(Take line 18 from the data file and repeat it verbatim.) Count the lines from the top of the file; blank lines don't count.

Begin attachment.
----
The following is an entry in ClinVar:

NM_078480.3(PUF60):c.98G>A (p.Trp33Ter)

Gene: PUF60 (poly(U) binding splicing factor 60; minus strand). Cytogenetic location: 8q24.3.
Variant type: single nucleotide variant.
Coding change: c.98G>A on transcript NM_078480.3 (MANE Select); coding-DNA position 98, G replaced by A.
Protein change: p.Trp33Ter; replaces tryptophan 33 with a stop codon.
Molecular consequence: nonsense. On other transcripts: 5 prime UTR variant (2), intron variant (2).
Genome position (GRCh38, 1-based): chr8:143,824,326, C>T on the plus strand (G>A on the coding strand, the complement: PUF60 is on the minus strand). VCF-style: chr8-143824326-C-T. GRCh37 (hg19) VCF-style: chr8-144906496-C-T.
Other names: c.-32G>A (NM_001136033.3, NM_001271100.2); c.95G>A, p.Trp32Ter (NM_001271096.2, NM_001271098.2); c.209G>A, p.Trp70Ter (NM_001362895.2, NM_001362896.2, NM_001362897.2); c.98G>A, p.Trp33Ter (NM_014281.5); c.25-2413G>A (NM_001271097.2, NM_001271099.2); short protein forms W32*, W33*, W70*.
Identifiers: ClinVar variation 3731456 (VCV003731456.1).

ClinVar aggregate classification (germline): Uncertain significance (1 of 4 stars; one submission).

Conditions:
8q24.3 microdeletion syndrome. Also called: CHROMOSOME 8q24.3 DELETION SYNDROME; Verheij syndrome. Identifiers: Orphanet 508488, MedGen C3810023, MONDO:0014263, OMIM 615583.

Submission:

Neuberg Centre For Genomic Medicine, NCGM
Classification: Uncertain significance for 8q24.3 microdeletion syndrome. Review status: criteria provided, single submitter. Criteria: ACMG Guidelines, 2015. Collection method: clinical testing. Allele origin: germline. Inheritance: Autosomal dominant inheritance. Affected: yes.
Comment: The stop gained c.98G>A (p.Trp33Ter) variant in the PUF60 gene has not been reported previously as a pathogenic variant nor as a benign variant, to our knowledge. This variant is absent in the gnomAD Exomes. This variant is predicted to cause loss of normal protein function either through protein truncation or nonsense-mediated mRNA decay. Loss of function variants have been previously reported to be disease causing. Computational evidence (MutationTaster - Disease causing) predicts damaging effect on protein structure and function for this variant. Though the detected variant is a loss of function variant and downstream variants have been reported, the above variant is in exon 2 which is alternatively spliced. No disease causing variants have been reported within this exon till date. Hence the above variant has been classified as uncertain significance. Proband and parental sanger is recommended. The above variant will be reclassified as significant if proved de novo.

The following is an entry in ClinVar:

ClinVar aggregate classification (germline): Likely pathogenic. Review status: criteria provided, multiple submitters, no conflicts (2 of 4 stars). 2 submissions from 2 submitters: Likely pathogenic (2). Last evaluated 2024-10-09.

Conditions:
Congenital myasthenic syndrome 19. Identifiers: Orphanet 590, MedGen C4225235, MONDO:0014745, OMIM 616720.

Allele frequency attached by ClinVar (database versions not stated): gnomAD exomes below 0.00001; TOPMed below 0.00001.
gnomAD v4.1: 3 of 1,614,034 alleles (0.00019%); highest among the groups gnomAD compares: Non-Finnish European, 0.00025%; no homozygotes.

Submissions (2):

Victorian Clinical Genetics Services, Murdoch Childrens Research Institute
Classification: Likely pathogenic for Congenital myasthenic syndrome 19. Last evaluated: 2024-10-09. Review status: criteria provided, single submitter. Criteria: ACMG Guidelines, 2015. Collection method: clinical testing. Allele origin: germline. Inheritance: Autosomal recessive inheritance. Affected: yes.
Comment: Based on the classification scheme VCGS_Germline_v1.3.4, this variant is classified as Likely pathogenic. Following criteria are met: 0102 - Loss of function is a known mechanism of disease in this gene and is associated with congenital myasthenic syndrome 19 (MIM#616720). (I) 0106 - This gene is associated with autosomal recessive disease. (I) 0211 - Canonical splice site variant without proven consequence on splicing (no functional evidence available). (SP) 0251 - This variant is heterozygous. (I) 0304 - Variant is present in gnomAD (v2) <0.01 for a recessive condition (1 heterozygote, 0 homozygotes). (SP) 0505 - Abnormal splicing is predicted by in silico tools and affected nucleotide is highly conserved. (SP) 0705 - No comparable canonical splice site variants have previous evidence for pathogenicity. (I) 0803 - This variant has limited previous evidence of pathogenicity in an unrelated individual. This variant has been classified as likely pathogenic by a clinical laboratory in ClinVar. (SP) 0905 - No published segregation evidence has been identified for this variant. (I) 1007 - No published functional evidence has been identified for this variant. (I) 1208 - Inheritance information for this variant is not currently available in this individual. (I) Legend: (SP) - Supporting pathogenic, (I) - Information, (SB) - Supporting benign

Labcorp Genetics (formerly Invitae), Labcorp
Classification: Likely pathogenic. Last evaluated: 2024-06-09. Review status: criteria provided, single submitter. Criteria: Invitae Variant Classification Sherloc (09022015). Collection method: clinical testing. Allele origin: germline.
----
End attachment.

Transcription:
The following is an entry in ClinVar: